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From the author of Serial Killers: The Method and Madness of Monsters comes an in-depth examination of sexual serial killers throughout human history, how they evolved, and why we are drawn to their horrifying crimes.

Before the term was coined in 1981, there were no "serial killers." There were only "monsters"--killers society first understood as werewolves, vampires, ghouls and witches or, later, Hitchcockian psychos.

In Sons of Cain--a book that fills the gap between dry academic studies and sensationalized true crime--investigative historian Peter Vronsky examines our understanding of serial killing from its prehistoric anthropological evolutionary dimensions in the pre-civilization era (c. 15,000 BC) to today. Delving further back into human history and deeper into the human psyche than Serial Killers--Vronsky's 2004 book, which has been called the definitive history of serial murder--he focuses strictly on sexual serial killers: thrill killers who engage in murder, rape, torture, cannibalism and necrophilia, as opposed to for-profit serial killers, including hit men, or "political" serial killers, like terrorists or genocidal murderers.

These sexual serial killers differ from all other serial killers in their motives and their foundations. They are uniquely human and--as popular culture has demonstrated--uniquely fascinating.



About the Author

Peter Vronsky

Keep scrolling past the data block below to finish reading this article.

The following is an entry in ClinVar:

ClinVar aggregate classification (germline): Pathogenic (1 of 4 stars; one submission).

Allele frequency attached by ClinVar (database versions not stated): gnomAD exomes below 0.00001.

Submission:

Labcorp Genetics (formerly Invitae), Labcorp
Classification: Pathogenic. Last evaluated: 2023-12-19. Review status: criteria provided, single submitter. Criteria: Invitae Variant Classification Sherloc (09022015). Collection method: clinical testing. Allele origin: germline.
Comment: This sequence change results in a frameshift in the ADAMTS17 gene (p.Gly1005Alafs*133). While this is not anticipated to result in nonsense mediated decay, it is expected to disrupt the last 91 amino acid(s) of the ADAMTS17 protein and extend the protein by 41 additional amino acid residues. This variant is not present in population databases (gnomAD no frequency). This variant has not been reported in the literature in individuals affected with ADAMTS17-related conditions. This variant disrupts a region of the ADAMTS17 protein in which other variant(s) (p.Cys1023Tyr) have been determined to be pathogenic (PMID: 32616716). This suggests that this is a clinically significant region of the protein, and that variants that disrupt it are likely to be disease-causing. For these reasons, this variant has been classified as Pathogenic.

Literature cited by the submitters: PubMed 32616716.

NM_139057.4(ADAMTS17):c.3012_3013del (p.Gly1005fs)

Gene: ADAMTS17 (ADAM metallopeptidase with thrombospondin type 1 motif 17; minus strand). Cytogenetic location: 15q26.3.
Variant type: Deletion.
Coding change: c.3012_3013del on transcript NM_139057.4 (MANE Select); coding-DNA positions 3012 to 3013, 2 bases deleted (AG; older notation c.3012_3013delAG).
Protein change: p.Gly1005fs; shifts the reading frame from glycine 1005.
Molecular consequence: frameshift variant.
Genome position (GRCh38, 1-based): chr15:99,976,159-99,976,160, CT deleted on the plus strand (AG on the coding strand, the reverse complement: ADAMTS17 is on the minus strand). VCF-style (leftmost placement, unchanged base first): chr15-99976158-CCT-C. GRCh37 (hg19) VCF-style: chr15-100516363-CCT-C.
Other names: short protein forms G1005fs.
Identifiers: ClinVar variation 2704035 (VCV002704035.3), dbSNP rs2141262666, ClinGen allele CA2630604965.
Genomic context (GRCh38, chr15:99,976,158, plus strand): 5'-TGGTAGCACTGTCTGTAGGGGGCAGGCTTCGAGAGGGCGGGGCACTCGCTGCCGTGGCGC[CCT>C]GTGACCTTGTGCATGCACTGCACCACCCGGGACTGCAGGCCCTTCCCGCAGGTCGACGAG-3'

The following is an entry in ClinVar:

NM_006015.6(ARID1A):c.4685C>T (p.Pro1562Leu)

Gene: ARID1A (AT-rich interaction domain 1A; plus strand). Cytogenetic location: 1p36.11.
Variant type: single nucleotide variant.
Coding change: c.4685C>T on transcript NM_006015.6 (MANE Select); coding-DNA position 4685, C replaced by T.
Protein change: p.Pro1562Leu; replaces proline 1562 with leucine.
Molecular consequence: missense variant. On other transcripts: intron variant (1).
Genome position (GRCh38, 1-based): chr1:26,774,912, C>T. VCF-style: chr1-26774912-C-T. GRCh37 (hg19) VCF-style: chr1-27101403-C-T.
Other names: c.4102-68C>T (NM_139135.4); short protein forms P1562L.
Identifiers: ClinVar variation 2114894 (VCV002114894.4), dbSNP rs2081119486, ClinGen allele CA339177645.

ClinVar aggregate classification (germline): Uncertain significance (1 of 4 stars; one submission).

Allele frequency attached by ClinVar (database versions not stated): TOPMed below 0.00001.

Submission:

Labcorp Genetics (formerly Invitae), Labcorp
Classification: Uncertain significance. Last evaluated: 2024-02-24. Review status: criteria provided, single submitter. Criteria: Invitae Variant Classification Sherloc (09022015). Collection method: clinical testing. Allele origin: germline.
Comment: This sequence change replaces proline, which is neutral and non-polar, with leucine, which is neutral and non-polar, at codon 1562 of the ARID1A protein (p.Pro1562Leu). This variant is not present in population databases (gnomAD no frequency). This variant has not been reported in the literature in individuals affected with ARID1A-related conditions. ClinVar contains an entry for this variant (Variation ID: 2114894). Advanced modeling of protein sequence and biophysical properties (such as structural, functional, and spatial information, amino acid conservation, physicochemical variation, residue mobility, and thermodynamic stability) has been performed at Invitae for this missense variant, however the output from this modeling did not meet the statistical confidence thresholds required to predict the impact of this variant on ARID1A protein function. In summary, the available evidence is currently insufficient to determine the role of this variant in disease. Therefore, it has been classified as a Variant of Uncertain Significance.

Peter Vronsky is an author, filmmaker and investigative historian. He is the author of three definitive bestselling books on the history and psychopathology of serial homicide and its investigation: Serial Killers: The Method and Madness of Monsters (2004) , Female Serial Killers: How and Why Women Become Monsters (2007) and Sons of Cain: A History of Serial Killers from the Stone Age to the Present (2018) . His new book, American Serial Killers: The Epidemic Years 1950-2000 is scheduled to be released on December 8, 2020. It focuses on the rise of serial murder in the United States and the critical "serial killer epidemic" era of 1970-2000 when 83 percent of known American serial killers made their appearance.Peter Vronsky began writing about serial killers after he briefly randomly encountered two different serial killers before they were apprehended, one in New York City in December 1979 and the other in Moscow in October 1990 without knowing at the time they were serial killers.Vronsky is also a historian of espionage, insurgency-terrorism and military history. He holds a Ph.D. from the University of Toronto in the fields of espionage in international relations and criminal justice history. His book Ridgeway: The American Fenian Invasion and the 1866 Battle that Made Canada (Penguin Books: 2011) is the definitive account of the hidden history of Canada's first modern battle fought against Irish-American Fenian insurgents invading from the United States in 1866.He currently lectures in history of the Third Reich, the American Civil War, history of terrorism, espionage and international relations at Ryerson University in Toronto. Prior to earning Ph.D. in history, Peter Vronsky worked for 25-years shooting and producing investigative documentaries and network television news specials, music videos and documentaries. He has worked extensively in Europe, the former Soviet Union, South Africa and in Canada and USA. He is the creator of a body of formal video art works exhibited internationally and a cited historian of the phenomenon of serial murder, of Lee Harvey Oswald's journey to the USSR in 1959-1962, the Siege of Montsegur during the Albigensian Crusade in 1244, the disappearance of Ambrose Small in Toronto in 1919, the early history of the Toronto Police and is an authority on the Battle of Ridgeway in 1866.Peter Vronsky is co-editor with RJ Parker of the Crimes Canada book series of historical Canadian true crime cases. www.crimescanada.com Peter Vronsky lives in Toronto and Venice, Italy. His websites include www.petervronsky.org, www.serialkillerchronicles.com, www.investigativehistory.com, www.ridgewaybattle.ca and www.fenians.org



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